- WASHINGTON (Reuters) -
following the money trail in the Sept. 11 attacks on the United States
have traced more than $325,000 via credit card receipts, ATM withdrawals
and other transactions connected to the 19 suspected hijackers, The
Post reported on Monday.
- The newspaper said the money was transferred to the
teams from associates in the United Arab Emirates and a handful of other
countries including Pakistan and Germany. Investigators believe the rest
of the expenditures for the $500,000 operation were made in cash, the
- The Post said the central financial figure in the
has been identified by U.S. prosecutors as Mustafa Ahmed al-Hawsawi, a
fugitive believed to be al Qaeda's finance chief.
- Al-Hawsawi allegedly transferred most of the money used
to pay for the hijackers' pilot training, living expenses and airline
in the United States, law enforcement officials told the newspaper. The
report said al-Hawsawi disappeared in Karachi, Pakistan shortly before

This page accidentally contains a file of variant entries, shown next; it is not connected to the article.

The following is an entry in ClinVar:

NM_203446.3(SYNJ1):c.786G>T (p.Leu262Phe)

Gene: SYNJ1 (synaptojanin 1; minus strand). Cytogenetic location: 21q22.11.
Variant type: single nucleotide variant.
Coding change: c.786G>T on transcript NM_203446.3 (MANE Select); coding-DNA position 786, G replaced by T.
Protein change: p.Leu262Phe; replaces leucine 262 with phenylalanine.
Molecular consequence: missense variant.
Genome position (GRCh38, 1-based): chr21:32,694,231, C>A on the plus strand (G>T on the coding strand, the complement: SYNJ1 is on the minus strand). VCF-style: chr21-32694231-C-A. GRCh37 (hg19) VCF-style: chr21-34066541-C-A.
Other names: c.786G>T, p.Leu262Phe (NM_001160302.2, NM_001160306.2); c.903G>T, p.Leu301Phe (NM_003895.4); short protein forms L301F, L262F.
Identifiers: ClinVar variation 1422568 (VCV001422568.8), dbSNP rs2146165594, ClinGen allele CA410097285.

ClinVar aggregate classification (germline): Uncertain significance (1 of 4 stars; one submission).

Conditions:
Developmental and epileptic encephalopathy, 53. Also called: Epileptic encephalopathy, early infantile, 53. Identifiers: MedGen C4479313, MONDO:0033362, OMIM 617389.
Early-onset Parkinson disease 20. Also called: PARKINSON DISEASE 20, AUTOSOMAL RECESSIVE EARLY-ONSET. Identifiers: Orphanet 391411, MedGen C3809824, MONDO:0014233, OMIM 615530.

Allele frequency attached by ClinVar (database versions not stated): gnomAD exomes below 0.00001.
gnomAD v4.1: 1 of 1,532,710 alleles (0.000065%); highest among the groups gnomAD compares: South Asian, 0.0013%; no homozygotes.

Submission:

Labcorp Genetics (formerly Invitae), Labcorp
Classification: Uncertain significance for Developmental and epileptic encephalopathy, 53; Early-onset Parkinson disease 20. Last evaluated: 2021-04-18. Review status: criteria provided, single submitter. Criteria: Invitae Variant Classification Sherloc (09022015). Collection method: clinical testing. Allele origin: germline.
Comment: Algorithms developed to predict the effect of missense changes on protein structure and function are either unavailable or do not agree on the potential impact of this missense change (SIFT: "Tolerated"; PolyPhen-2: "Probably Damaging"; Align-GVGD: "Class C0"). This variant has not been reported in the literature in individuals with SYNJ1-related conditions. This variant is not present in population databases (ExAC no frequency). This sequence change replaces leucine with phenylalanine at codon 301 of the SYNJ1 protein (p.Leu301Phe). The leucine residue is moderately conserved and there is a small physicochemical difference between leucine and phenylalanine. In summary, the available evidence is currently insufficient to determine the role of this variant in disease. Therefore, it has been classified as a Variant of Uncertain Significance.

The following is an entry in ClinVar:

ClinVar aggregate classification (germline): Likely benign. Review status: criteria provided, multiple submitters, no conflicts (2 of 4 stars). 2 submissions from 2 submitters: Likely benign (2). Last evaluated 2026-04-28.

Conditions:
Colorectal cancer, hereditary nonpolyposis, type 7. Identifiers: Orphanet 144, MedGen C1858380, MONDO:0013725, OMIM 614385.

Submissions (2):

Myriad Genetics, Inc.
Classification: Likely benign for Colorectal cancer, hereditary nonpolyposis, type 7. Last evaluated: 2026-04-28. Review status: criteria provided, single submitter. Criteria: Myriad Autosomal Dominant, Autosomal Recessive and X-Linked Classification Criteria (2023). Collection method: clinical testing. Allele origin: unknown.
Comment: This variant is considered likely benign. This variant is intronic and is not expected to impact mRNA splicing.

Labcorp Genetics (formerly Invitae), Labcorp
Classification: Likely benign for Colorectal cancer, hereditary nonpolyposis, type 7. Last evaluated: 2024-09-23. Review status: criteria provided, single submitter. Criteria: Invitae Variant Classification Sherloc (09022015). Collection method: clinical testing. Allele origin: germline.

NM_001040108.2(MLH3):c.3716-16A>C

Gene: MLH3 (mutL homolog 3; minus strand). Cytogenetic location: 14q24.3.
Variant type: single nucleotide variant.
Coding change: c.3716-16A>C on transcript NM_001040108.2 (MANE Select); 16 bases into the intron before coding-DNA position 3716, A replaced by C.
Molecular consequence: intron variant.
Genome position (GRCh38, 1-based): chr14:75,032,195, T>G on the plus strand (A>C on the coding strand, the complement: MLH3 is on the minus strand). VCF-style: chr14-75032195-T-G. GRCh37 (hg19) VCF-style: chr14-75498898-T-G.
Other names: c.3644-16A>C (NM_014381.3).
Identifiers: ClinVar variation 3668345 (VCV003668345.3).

- The Post said investigators were still uncertain about
the origins of the $500,000 used to plan and carry out the Sept. 11
But it cited U.S. intelligence officials as saying Osama bin Laden's al
Qaeda network has raised money through a variety of means, including credit
card fraud, diamond trafficking and the sale of honey.
- Bin Laden and his al Qaeda network have been blamed for
the attacks using hijacked airliners in which about 3,000 people were
- Officials told the Post that the financial probe also
turned up a number of important patterns in the suspected hijackers'
that could provide warning signs of other plots. Investigators declined
to describe those patterns, but told the newspaper that major U.S. banks
are cooperating in efforts to search for them elsewhere in the financial
- The Post said the findings by investigators at the U.S.
Treasury Department, U.S. Justice Department, FBI and other federal
concluded the first phase of the government's effort to map the financial
backing for the Sept. 11 plot.
- Authorities now have turned their attention to the global
web of individuals and organizations suspected of providing money and
cover for al Qaeda, the newspaper said.
- "In terms of the 19 or 20 individuals and the money
they spent in the United States, we've wound down pretty well in terms
of identifying the records we're going to identify," a senior Justice
Department official told the Post. "In terms of a more global
and putting together a more comprehensive profile of what happened in
and elsewhere, we're just getting started."